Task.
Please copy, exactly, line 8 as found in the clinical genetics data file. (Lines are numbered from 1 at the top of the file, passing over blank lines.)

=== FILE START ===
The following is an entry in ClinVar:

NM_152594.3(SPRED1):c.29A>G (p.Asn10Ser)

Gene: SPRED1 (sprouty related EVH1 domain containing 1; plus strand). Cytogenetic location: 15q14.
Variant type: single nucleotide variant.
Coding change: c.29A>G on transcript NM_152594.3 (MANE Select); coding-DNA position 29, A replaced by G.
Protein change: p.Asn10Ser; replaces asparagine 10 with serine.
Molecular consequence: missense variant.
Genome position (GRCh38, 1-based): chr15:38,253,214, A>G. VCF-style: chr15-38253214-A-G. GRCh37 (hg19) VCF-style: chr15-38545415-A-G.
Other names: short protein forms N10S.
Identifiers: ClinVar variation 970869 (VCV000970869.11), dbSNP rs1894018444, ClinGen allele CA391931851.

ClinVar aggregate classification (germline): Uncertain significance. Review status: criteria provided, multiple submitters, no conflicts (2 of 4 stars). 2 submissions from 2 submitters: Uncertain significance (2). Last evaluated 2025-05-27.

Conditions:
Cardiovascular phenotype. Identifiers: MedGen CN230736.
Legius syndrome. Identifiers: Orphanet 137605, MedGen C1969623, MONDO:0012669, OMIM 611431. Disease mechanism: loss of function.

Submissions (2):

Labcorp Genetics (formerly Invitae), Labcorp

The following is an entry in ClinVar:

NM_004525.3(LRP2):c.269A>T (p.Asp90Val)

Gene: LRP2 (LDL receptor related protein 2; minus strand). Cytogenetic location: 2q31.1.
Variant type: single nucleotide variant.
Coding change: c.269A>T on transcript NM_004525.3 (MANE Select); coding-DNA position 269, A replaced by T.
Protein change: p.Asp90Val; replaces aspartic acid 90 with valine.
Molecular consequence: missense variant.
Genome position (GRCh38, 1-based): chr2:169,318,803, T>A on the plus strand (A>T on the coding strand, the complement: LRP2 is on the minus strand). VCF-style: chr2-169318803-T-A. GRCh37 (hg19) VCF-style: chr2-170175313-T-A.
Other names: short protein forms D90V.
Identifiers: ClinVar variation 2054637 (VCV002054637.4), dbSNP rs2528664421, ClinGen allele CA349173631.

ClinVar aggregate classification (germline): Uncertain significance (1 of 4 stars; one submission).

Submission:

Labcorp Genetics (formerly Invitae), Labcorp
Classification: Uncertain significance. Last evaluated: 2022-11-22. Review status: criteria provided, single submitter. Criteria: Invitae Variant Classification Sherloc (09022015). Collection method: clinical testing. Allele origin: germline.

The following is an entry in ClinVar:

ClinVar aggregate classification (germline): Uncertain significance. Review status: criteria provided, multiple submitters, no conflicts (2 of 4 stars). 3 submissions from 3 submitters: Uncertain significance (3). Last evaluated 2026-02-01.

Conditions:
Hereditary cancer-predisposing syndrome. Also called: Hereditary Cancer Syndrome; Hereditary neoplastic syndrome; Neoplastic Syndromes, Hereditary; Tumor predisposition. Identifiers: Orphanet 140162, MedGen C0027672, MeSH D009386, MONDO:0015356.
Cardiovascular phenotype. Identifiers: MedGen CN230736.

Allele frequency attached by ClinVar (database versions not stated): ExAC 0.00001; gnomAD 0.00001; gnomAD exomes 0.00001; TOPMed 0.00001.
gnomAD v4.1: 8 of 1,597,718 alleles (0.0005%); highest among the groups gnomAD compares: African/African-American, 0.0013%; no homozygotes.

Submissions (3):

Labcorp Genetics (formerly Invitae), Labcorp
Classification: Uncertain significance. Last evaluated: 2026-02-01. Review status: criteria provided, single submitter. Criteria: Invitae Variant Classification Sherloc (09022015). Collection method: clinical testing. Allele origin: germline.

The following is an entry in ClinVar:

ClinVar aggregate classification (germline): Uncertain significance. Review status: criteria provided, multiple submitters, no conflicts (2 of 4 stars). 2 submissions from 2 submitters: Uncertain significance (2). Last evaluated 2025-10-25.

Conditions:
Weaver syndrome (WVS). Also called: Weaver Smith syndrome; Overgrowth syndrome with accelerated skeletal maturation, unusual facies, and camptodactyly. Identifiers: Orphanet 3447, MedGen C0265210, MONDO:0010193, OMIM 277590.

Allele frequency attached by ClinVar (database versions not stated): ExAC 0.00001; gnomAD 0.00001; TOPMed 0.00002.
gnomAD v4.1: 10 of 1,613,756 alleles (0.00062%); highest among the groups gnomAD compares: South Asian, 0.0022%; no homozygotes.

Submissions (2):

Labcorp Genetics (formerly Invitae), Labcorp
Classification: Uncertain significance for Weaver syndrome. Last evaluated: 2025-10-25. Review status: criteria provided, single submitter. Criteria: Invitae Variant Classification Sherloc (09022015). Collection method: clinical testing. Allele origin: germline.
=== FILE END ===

Genome position (GRCh38, 1-based): chr15:38,253,214, A>G. VCF-style: chr15-38253214-A-G. GRCh37 (hg19) VCF-style: chr15-38545415-A-G.